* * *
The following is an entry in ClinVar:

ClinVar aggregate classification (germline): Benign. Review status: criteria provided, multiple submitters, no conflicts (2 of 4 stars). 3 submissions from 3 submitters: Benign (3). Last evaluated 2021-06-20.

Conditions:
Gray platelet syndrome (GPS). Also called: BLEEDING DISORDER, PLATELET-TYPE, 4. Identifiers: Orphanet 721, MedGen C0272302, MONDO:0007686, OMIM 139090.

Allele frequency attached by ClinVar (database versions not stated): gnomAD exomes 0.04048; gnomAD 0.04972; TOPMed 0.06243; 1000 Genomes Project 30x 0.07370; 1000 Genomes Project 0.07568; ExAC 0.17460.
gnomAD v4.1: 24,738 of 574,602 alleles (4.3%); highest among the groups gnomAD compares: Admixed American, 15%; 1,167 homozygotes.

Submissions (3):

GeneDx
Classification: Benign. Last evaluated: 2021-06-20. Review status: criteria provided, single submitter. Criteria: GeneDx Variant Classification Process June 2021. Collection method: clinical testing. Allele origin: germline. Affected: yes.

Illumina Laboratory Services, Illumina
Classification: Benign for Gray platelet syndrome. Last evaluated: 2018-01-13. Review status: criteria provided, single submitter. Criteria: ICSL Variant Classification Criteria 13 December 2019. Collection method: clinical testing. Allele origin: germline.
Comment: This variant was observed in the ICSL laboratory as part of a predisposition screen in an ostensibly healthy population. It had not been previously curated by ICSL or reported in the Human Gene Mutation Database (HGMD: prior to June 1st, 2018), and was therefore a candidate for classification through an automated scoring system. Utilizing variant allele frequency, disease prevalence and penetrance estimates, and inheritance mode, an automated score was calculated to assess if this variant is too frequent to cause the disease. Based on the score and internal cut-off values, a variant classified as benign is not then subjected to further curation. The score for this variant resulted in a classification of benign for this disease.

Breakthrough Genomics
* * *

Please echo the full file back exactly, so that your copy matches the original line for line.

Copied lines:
The following is an entry in ClinVar:

ClinVar aggregate classification (germline): Benign. Review status: criteria provided, multiple submitters, no conflicts (2 of 4 stars). 3 submissions from 3 submitters: Benign (3). Last evaluated 2021-06-20.

Conditions:
Gray platelet syndrome (GPS). Also called: BLEEDING DISORDER, PLATELET-TYPE, 4. Identifiers: Orphanet 721, MedGen C0272302, MONDO:0007686, OMIM 139090.

Allele frequency attached by ClinVar (database versions not stated): gnomAD exomes 0.04048; gnomAD 0.04972; TOPMed 0.06243; 1000 Genomes Project 30x 0.07370; 1000 Genomes Project 0.07568; ExAC 0.17460.
gnomAD v4.1: 24,738 of 574,602 alleles (4.3%); highest among the groups gnomAD compares: Admixed American, 15%; 1,167 homozygotes.

Submissions (3):

GeneDx
Classification: Benign. Last evaluated: 2021-06-20. Review status: criteria provided, single submitter. Criteria: GeneDx Variant Classification Process June 2021. Collection method: clinical testing. Allele origin: germline. Affected: yes.

Illumina Laboratory Services, Illumina
Classification: Benign for Gray platelet syndrome. Last evaluated: 2018-01-13. Review status: criteria provided, single submitter. Criteria: ICSL Variant Classification Criteria 13 December 2019. Collection method: clinical testing. Allele origin: germline.
Comment: This variant was observed in the ICSL laboratory as part of a predisposition screen in an ostensibly healthy population. It had not been previously curated by ICSL or reported in the Human Gene Mutation Database (HGMD: prior to June 1st, 2018), and was therefore a candidate for classification through an automated scoring system. Utilizing variant allele frequency, disease prevalence and penetrance estimates, and inheritance mode, an automated score was calculated to assess if this variant is too frequent to cause the disease. Based on the score and internal cut-off values, a variant classified as benign is not then subjected to further curation. The score for this variant resulted in a classification of benign for this disease.

Breakthrough Genomics